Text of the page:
9. ESFPs are energized by deep, lengthy conversations about people and what makes them tick. ENFPs are energized by deep, lengthy conversations about the nature of reality, society and the world, and what makes it tick.

10. ESFPs are adept at maintaining a wide circle of friends and acquaintances whom they can reach out to, though they tend to have a core inner circle whom they spend the most time with. ENFPs often struggle to maintain a wide circle of connections, as they enjoy the company of new people, but rarely feel understood or seen for who they truly are by anyone other than a select core group of people.

11. ESFPs are often driven to help as many people as possible, by providing them with emotional guidance and practical support to help them get to where they want to go in life. ENFPs are more likely to focus on helping the people they know well, by getting to understand them deeply and empowering them to harness their inner strengths.

12. ESFPs may be quick to adapt themselves to others’ way of thinking or doing things in order to avoid conflict. ENFPs are often stubborn to a fault and would usually rather terminate a relationship than abandon or neglect a crucial part of their identity for the sake of harmony.

13. ESFPs enjoy their adventures the most as they’re happening in real time. ENFPs enjoy their adventures the most either before they happen – while they’re envisioning the possibilities of what COULD happen – or after they’ve happened, when they’re able to enjoy reflecting on them.

14. ESFPs often harness their creativity by developing skills in art, music or similar creative fields that allow them to communicate the way they’re feeling and experiencing life. ENFPs often harness their creativity by coming up with new, completely unprecedented ways of doing things, in both art and their everyday lives.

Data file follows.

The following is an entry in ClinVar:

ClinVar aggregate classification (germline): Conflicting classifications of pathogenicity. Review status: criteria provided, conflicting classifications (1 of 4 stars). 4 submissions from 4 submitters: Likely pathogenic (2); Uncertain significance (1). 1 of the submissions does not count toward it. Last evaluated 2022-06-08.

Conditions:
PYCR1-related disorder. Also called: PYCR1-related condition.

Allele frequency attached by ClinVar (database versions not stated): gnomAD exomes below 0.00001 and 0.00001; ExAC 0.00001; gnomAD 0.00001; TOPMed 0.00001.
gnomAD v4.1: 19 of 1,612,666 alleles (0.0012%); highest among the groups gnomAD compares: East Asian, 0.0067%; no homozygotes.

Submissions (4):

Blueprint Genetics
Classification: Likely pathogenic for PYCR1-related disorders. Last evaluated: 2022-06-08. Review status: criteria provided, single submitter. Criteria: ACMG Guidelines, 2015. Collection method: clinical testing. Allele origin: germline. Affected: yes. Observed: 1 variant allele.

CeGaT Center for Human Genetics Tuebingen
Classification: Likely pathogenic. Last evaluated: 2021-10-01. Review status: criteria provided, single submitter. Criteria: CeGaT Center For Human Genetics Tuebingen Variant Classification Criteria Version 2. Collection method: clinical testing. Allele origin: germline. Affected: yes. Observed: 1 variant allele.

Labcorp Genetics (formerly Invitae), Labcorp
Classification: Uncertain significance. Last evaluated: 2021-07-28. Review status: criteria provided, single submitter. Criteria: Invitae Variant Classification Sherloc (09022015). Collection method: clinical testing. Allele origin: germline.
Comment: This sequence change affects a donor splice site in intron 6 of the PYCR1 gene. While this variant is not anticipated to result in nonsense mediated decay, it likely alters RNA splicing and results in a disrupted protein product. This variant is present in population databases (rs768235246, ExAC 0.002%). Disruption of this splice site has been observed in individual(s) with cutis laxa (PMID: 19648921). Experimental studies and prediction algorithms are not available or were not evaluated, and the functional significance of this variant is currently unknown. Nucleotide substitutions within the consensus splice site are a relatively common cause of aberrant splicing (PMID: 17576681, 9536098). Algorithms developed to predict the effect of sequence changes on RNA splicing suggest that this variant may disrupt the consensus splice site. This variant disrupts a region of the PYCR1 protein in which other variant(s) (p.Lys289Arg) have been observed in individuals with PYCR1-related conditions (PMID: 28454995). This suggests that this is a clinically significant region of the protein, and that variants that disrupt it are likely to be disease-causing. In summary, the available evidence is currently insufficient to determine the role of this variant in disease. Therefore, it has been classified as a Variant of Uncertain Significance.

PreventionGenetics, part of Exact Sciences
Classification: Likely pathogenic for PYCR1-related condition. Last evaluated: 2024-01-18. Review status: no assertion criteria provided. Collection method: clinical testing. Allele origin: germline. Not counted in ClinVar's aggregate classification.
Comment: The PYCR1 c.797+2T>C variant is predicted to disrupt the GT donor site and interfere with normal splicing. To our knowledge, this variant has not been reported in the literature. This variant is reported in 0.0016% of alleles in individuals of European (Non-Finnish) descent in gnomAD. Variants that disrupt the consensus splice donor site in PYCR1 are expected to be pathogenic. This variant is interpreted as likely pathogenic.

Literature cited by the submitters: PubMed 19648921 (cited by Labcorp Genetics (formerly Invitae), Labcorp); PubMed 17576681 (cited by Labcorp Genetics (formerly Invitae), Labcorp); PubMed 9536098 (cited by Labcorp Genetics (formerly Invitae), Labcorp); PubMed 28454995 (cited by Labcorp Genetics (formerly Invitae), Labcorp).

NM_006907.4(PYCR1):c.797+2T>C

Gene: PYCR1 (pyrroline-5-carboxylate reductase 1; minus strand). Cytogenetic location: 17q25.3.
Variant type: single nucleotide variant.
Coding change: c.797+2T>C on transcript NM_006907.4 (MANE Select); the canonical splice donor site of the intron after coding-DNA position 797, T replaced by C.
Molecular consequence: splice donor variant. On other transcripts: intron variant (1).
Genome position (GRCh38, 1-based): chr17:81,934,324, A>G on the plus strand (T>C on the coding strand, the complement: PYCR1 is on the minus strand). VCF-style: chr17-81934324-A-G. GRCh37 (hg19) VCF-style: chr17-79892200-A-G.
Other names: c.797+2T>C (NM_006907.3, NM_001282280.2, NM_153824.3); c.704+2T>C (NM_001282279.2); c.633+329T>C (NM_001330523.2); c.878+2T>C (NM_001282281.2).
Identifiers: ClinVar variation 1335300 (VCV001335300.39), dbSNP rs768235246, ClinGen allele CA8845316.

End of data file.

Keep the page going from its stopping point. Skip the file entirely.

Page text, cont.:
15. ESFPs strive to feel at peace and in harmony with their environments and can usually adapt themselves to any new scenario. ENFPs can adapt themselves on the surface but often feel out of sync with their environments, and may come across as angsty or broody to others when they’re low on energy.

16. ESFPs plan which activities they’ll partake in based on whether or not they think they’ll enjoy them, and they seek out novelty as a means of not getting bored. ENFPs plan which activities they’ll partake in based on whether or not it will provide them with new mental ‘fodder’ and seek out novelty because experiencing things from different angles helps them to form a more comprehensive worldview.

17. ESFPs experience life externally and crave alone time predominantly as a means of recuperating their energy. ENFPs experience life predominantly inside their own minds and often misidentify as introverts.

18. Above all else, ESFPs are looking for the ‘what‘ in life – what’s happening, what’s changing, what’s going on or coming up next. On the flip side, ENFPs are constantly examining the ‘why‘s in life – why things happen the way they do, why we make the choices we make and ultimately, why we’re here at all. TC mark

Pick up a copy of “The Comprehensive ENFP Survival Guide” here.